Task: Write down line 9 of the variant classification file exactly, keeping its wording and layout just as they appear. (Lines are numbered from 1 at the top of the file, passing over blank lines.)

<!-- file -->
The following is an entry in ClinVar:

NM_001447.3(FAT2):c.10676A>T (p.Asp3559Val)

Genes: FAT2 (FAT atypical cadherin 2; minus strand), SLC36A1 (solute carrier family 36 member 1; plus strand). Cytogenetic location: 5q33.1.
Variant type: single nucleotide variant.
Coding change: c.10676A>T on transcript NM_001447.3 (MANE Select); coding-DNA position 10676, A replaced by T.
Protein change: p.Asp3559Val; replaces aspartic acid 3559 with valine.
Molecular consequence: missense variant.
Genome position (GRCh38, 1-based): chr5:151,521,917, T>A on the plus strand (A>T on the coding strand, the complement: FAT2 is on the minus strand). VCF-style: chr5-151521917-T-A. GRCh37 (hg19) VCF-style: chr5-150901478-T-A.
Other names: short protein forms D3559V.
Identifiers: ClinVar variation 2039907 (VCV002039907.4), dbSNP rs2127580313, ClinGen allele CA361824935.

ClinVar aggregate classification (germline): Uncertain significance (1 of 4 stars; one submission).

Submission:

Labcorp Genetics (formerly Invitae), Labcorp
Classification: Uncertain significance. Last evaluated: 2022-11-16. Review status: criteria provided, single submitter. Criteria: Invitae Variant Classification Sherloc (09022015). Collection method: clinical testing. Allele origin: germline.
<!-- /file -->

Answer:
Other names: short protein forms D3559V.